The ancestors of the name Barbown date back to the Anglo-Saxon
tribes of Britain. The name is derived from when the Barbown family lived in the village of Barbon
, about three miles north of Kirkby Lonsdale another small town in Cumbria
, on the River Lune.
Early Origins of the Barbown family
The surname Barbown was first found in Westmorland
, (now known as Cumbria) where they held a family seat
at Barbon Manor from ancient times. Arguably the name could have originated from Barbourne, a parish in Worcestershire
and if the surname originated in southern England
, it is likely from this latter source. It seems that people from both locals claim their origin of the name as distinct. Barebone (1596-1679), the London leather merchant and preacher descended from the Worcestershire
Early History of the Barbown family
This web page shows only a small excerpt of our Barbown research.Another 219 words (16 lines of text) covering the years 1086, 1301, 1494, 1569, 1589, 1690, 1596, 1679, 1653, 1690 and 1695 are included under the topic Early Barbown History in all our PDF Extended History products and printed products wherever possible.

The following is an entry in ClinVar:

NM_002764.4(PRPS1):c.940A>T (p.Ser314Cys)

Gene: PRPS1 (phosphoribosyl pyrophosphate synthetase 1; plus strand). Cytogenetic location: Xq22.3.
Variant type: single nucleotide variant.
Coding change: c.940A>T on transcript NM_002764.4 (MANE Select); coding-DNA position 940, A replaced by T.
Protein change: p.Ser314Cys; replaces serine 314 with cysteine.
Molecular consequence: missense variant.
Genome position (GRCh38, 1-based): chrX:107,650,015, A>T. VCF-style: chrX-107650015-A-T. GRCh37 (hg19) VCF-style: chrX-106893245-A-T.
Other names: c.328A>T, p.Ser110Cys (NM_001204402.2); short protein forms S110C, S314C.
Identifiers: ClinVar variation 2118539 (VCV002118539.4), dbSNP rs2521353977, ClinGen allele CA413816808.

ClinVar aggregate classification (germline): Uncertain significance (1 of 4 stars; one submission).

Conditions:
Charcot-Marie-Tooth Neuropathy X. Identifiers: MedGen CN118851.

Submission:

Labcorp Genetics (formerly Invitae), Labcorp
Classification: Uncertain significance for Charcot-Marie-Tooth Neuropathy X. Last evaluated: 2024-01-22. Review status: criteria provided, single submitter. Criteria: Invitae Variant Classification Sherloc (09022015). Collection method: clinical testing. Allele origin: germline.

Barbown Spelling Variations
It is only in the last few hundred
years that the English language has been standardized. For that reason, early Anglo-Saxon
surnames like Barbown are characterized by many spelling variations
. As the English language changed and incorporated elements of other European languages, even literate people changed the spelling of their names. The variations of the name Barbown include: Barbon, Barbone, Barebone, Barebayn, Barbyn, Barbyne, Barboyn, Barboyne, Barban and many more.
Early Notables of the Barbown family (pre 1700)
Another 50 words (4 lines of text) are included under the topic Early Barbown Notables in all our PDF Extended History products and printed products wherever possible.
Migration of the Barbown family to the New World and Oceana
Many English families tired of political and religious strife left Britain for the new colonies in North America. Although the trip itself offered no relief - conditions on the ships were extremely cramped, and many travelers arrived diseased, starving, and destitute - these immigrants believed the opportunities that awaited them were worth the risks. Once in the colonies, many of the families did indeed prosper and, in turn, made significant contributions to the culture and economies of the growing colonies. An inquiry into the early roots of North American families has revealed a number of immigrants bearing the name Barbown or a variant listed above: Marie Barbant, who came to Quebec in 1666; Joh Wolf Barben, who arrived in America in 1709; Anna Barben, who settled in America in 1709; Maria Barben, who came to America in 1709.